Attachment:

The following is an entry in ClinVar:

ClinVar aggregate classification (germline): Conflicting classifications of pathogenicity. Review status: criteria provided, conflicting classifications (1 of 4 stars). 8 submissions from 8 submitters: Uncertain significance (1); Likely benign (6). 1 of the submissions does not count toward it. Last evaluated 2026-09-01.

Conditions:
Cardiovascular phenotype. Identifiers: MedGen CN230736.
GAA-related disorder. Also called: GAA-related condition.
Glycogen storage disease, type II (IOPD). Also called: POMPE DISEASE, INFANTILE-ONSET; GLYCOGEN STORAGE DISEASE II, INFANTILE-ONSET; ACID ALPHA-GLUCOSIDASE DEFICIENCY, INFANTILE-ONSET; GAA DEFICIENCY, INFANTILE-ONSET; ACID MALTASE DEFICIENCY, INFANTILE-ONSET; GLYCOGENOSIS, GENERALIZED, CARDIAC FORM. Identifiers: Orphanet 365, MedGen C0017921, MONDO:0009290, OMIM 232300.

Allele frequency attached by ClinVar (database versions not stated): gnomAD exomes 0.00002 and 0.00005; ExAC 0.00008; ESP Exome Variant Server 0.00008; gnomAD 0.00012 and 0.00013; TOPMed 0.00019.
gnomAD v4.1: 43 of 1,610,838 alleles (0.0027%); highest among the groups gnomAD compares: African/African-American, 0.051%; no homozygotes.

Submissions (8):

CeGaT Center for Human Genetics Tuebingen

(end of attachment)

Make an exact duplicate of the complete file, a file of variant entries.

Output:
The following is an entry in ClinVar:

ClinVar aggregate classification (germline): Conflicting classifications of pathogenicity. Review status: criteria provided, conflicting classifications (1 of 4 stars). 8 submissions from 8 submitters: Uncertain significance (1); Likely benign (6). 1 of the submissions does not count toward it. Last evaluated 2026-09-01.

Conditions:
Cardiovascular phenotype. Identifiers: MedGen CN230736.
GAA-related disorder. Also called: GAA-related condition.
Glycogen storage disease, type II (IOPD). Also called: POMPE DISEASE, INFANTILE-ONSET; GLYCOGEN STORAGE DISEASE II, INFANTILE-ONSET; ACID ALPHA-GLUCOSIDASE DEFICIENCY, INFANTILE-ONSET; GAA DEFICIENCY, INFANTILE-ONSET; ACID MALTASE DEFICIENCY, INFANTILE-ONSET; GLYCOGENOSIS, GENERALIZED, CARDIAC FORM. Identifiers: Orphanet 365, MedGen C0017921, MONDO:0009290, OMIM 232300.

Allele frequency attached by ClinVar (database versions not stated): gnomAD exomes 0.00002 and 0.00005; ExAC 0.00008; ESP Exome Variant Server 0.00008; gnomAD 0.00012 and 0.00013; TOPMed 0.00019.
gnomAD v4.1: 43 of 1,610,838 alleles (0.0027%); highest among the groups gnomAD compares: African/African-American, 0.051%; no homozygotes.

Submissions (8):

CeGaT Center for Human Genetics Tuebingen